The shims of your car's ball joint are far from merely being decorative. This shim is a component of your car that enables rotary movement for your car's suspension, which in turn ensures a smoother drive when push comes to shove.
The shims enable your car to swivel its wheels as you steer them a la the human hip's ball-and-socket joints. With that in mind, here's how you can fix your shims on your car's ball joints.
How to Replace or Re-Shim The Ball Joint Shim
- Split Pins and The Breaker Bar: Jack up the car. Take off the split pin and hub nut. Straighten the split pins and remove the two retaining bolts at the back with a breaker bar in order to unbolt the caliper. Remove the hub nut completely and pop out the tapered washer.
- Ball Joint Separator: Use the ball joint separator to remove the swivel hub to get the ball joint domed nut. Mount these nuts to a vise and loosen them to gain access to the old ball joint. Clean up the old grease and assemble your new ball joint hardware without tightening anything.
- Lap the Mating Surfaces: Use valve-lapping compound on the dome nut, ball joint, and ball joint seat to lap the mating surfaces of your new machined parts. Take the ball joint apart to remove the lapping compound afterwards. Put the parts in a container filled with mineral spirits.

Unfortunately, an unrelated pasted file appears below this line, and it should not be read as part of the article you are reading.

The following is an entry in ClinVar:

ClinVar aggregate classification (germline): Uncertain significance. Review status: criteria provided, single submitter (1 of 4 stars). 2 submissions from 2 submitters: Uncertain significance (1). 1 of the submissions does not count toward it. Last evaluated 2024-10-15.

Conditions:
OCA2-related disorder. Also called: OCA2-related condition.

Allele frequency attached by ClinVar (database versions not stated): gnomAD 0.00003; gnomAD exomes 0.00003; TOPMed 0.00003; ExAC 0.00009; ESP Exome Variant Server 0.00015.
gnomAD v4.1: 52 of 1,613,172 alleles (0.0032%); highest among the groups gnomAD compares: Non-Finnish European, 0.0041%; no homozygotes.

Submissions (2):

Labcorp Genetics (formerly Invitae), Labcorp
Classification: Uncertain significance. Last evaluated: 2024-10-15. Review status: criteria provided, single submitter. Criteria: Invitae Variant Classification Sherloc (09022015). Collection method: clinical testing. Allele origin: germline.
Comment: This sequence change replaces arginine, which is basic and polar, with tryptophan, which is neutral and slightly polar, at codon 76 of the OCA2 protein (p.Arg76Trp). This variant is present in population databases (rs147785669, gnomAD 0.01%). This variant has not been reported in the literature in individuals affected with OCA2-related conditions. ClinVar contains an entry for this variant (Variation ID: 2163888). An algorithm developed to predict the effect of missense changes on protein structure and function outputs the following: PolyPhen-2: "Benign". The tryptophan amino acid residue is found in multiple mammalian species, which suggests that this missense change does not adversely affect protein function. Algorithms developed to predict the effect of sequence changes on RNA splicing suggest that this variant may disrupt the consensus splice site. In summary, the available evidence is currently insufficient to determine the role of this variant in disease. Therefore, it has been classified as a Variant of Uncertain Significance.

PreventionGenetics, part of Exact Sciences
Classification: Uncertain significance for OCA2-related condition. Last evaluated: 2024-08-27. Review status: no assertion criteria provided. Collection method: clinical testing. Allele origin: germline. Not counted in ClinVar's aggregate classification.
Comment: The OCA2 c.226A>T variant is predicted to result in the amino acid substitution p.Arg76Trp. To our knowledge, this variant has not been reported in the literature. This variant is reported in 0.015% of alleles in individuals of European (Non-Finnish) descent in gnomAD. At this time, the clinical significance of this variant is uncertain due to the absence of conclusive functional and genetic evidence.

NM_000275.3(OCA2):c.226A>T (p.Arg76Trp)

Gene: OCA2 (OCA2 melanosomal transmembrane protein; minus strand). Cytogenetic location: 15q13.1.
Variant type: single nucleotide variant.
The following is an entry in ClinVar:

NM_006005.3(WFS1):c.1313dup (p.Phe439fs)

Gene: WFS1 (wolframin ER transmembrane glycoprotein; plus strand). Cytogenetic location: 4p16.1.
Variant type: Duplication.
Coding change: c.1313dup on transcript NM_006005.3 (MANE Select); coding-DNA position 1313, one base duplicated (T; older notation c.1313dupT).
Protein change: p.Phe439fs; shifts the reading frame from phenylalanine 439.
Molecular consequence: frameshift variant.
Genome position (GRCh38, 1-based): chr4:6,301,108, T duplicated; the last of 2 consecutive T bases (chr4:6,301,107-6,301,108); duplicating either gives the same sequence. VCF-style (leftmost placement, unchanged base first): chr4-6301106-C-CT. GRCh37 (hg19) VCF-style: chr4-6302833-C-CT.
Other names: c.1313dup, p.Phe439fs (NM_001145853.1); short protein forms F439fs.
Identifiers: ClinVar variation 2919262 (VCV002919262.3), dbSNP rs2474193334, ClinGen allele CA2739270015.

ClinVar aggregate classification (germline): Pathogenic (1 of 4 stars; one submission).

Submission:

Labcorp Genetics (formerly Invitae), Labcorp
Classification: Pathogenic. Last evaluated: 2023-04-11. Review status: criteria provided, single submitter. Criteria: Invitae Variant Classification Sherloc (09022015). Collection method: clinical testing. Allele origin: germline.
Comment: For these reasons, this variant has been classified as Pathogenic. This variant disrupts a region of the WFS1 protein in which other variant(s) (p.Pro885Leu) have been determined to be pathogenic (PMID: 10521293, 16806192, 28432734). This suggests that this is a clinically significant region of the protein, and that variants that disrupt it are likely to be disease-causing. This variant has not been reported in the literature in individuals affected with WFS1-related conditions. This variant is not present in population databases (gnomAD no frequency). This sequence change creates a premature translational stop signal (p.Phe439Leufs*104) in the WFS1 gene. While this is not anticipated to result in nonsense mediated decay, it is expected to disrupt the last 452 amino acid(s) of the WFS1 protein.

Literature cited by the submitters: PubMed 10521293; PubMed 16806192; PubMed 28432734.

- Time to Shim That Ball Joint: Now you can do the painstaking task of ball joint shimming. Add or remove shims as required. Add more shims if it's too tight and less if it's too loose. After that, install the lock washer and lock the whole assembly with the grease nipple in order to grease up the ball seat, ball joint, and dome nut. Tighten the dome nut shut.
- Torque and Grease Gun: The dome nut's tightening should have a 75 ft. lb. torque. Use a punch or die to bend the lock washer into place, thus securing the dome nut further. Use a grease gun in order to grease up your grease nipple's joints. Tighten the castle nut twice, undo the nut, and use the tapered washer to replace the flat washer.
- Finishing Up: Put everything back together. This means reinstalling the hub brake caliper then reinserting the split pins, pads, and pad-retaining clip. Also, put your wheel back on your car in order to give your ride a test drive. See how well you've shimmed your ball joints. If the results are unsatisfactory, get a pro to shim your ball joints instead.